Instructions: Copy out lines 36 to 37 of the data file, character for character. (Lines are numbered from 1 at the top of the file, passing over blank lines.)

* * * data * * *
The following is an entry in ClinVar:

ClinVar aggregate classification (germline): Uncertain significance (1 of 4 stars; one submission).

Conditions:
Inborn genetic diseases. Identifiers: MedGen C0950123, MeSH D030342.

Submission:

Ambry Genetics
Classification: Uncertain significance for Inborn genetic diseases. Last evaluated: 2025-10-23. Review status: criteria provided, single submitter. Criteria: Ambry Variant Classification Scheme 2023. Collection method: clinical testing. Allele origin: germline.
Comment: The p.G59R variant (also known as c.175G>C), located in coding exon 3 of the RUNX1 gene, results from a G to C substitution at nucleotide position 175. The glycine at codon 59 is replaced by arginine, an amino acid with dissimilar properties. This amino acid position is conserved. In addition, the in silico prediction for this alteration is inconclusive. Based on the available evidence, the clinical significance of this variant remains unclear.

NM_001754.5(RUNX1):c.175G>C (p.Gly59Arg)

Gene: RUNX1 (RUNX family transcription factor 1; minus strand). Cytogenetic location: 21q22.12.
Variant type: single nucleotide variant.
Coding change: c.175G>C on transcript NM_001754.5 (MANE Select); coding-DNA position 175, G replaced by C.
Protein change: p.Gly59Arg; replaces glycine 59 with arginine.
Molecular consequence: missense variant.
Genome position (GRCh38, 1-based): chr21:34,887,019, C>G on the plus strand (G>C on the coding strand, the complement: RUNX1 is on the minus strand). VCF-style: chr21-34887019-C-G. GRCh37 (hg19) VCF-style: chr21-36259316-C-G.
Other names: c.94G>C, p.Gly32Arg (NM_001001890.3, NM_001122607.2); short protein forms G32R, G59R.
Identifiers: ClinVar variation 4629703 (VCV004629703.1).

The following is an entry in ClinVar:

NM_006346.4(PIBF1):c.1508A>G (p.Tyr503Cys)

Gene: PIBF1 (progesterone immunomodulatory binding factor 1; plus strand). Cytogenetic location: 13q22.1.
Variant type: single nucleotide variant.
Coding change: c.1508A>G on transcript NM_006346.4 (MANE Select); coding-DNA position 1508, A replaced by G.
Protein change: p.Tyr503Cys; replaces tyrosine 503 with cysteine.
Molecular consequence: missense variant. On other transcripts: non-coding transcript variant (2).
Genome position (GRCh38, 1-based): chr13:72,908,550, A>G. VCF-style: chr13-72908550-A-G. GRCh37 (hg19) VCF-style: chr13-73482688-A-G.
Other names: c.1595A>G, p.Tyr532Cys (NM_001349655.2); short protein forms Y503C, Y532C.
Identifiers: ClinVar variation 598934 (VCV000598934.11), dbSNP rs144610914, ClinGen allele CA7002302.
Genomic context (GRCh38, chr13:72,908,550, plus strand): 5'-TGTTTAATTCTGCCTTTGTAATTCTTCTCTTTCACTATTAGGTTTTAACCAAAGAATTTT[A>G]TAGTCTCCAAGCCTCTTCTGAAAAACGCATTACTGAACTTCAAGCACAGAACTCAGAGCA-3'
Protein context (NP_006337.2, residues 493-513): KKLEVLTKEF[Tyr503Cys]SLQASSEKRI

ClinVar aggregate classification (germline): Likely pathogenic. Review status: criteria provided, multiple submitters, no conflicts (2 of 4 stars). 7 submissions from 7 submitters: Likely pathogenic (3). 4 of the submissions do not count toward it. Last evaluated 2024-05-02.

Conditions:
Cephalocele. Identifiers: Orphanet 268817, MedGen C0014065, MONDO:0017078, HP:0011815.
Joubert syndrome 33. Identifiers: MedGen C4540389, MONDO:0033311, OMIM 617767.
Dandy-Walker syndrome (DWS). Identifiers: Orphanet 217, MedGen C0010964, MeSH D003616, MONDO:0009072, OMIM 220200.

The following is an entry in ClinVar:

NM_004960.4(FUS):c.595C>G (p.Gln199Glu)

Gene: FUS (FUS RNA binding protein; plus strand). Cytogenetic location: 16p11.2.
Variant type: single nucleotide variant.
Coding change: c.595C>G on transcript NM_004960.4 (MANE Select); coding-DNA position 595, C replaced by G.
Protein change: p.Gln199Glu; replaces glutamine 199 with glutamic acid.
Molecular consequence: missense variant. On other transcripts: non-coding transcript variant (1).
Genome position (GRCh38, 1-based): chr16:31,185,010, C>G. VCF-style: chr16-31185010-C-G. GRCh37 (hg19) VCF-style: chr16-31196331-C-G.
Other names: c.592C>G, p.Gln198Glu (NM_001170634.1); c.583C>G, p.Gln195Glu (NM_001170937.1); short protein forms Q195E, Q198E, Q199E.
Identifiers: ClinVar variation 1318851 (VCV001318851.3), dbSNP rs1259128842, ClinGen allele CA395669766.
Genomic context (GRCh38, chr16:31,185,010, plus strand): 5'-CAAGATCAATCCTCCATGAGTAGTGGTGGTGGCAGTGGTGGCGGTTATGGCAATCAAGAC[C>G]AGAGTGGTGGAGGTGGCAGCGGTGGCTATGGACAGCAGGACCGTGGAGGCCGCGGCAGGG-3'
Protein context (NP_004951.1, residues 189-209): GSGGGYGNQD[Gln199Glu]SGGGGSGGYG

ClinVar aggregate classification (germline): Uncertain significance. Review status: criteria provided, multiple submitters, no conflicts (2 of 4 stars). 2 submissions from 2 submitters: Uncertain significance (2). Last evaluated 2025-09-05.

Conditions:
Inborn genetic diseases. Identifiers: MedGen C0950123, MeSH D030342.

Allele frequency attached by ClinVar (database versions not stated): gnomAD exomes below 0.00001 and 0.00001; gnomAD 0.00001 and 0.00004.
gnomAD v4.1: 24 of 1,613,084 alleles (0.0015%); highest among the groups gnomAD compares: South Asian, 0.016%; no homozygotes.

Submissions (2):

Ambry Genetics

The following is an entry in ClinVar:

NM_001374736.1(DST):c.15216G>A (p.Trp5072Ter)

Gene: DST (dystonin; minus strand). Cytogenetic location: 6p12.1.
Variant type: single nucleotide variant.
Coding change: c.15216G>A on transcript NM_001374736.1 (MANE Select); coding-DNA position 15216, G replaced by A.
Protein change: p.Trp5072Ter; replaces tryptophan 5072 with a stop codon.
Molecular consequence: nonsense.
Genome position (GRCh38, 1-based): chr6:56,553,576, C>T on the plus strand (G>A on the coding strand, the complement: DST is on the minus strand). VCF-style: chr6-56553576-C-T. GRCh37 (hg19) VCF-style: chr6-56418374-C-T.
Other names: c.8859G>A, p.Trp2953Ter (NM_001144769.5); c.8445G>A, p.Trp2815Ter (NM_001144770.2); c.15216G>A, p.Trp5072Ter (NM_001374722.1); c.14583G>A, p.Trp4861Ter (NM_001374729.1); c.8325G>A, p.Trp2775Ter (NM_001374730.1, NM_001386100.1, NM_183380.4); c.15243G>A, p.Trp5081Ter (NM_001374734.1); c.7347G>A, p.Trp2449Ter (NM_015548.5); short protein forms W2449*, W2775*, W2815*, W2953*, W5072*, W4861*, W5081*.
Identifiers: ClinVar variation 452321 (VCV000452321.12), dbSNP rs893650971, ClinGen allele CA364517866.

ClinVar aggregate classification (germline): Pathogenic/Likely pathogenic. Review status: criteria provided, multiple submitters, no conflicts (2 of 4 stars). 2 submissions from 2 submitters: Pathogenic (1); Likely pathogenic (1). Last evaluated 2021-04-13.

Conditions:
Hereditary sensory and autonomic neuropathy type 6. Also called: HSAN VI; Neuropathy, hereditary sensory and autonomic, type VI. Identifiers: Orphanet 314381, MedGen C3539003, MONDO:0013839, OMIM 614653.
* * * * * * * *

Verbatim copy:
NM_004960.4(FUS):c.595C>G (p.Gln199Glu)

Gene: FUS (FUS RNA binding protein; plus strand). Cytogenetic location: 16p11.2.